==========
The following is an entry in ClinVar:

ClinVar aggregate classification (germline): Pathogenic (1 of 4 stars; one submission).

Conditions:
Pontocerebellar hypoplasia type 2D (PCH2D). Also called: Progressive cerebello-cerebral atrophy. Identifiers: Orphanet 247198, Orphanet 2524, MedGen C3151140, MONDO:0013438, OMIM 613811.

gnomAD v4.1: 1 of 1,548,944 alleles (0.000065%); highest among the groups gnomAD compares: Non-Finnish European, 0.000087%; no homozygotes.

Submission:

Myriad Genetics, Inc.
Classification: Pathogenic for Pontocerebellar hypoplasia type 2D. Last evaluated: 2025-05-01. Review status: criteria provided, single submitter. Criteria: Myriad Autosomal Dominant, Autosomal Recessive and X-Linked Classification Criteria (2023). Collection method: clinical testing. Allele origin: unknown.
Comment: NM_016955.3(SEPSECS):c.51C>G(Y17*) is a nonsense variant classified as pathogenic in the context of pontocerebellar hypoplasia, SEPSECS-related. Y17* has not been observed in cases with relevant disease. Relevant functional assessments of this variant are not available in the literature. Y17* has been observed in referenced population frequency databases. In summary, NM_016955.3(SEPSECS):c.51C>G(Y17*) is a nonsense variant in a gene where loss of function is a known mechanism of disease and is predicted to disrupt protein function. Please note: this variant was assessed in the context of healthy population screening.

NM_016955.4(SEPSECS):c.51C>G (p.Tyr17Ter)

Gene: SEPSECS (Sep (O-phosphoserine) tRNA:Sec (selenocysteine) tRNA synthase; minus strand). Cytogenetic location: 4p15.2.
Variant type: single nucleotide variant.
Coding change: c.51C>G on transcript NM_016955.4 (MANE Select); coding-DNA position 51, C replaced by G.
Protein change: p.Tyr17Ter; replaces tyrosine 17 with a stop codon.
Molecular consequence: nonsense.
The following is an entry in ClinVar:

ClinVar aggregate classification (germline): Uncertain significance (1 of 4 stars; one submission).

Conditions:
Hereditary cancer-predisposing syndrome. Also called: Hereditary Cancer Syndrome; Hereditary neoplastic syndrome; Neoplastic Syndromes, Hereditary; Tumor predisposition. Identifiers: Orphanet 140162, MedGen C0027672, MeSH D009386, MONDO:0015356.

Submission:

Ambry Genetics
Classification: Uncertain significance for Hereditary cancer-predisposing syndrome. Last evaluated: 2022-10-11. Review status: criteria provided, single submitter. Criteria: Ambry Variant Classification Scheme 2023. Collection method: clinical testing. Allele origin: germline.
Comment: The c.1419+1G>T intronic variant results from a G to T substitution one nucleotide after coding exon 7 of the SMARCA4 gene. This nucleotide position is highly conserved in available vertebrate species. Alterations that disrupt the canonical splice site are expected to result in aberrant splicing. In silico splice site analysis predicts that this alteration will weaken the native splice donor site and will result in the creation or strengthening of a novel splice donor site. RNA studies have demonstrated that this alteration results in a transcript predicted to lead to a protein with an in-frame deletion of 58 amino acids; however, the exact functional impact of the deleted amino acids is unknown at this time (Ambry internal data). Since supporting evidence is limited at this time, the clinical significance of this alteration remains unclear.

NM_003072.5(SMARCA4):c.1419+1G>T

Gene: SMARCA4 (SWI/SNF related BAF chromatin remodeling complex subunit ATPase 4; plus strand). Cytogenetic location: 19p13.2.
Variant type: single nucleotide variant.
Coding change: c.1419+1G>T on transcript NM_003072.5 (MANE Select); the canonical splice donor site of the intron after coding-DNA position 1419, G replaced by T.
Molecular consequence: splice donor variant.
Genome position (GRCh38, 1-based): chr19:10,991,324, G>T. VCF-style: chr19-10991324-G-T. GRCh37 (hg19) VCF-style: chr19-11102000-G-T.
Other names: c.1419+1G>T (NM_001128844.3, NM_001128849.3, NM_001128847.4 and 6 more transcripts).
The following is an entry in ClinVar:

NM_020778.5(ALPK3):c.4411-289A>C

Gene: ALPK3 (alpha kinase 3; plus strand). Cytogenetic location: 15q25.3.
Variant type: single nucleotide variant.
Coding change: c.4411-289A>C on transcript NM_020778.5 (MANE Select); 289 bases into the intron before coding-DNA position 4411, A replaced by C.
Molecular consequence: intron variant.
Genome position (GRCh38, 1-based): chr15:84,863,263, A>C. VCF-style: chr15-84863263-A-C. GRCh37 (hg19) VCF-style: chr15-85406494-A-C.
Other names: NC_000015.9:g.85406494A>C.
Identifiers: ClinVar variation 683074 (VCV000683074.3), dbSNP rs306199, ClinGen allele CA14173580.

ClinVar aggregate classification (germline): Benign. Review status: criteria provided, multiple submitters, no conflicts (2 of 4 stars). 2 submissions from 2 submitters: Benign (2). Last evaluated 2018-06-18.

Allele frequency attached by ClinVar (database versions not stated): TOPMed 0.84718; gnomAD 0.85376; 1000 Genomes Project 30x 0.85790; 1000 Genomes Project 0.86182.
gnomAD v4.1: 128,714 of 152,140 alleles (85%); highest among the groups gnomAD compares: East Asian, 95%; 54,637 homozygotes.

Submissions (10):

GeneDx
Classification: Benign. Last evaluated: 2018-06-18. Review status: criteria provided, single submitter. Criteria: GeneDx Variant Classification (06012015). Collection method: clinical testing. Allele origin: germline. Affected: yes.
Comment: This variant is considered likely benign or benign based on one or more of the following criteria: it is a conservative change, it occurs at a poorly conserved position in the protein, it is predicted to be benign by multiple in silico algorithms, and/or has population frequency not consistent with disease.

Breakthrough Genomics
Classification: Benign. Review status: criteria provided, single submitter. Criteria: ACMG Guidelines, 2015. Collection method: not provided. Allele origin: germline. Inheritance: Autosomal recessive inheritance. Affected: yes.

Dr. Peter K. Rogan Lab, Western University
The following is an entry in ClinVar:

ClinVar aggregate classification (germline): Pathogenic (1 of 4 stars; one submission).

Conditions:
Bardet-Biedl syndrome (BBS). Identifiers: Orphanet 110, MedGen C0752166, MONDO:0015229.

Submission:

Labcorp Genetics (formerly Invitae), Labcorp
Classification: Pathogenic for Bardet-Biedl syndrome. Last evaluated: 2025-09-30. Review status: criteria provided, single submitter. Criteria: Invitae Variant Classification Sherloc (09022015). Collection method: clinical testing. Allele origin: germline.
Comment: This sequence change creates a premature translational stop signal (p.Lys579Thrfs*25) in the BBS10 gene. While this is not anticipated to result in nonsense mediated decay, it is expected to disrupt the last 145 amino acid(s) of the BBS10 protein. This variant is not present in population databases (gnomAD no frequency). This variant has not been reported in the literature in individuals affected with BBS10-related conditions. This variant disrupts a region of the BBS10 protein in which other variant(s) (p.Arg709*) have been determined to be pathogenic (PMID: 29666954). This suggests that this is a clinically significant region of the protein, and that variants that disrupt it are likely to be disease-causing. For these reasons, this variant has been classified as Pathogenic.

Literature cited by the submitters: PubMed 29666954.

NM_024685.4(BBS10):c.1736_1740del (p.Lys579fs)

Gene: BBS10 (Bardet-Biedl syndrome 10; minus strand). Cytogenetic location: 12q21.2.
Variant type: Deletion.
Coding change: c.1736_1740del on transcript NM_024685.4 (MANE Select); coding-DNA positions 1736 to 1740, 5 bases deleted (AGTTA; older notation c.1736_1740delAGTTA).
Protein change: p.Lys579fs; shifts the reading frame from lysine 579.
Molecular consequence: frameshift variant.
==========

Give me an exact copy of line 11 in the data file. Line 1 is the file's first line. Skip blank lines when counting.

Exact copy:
Gene: SEPSECS (Sep (O-phosphoserine) tRNA:Sec (selenocysteine) tRNA synthase; minus strand). Cytogenetic location: 4p15.2.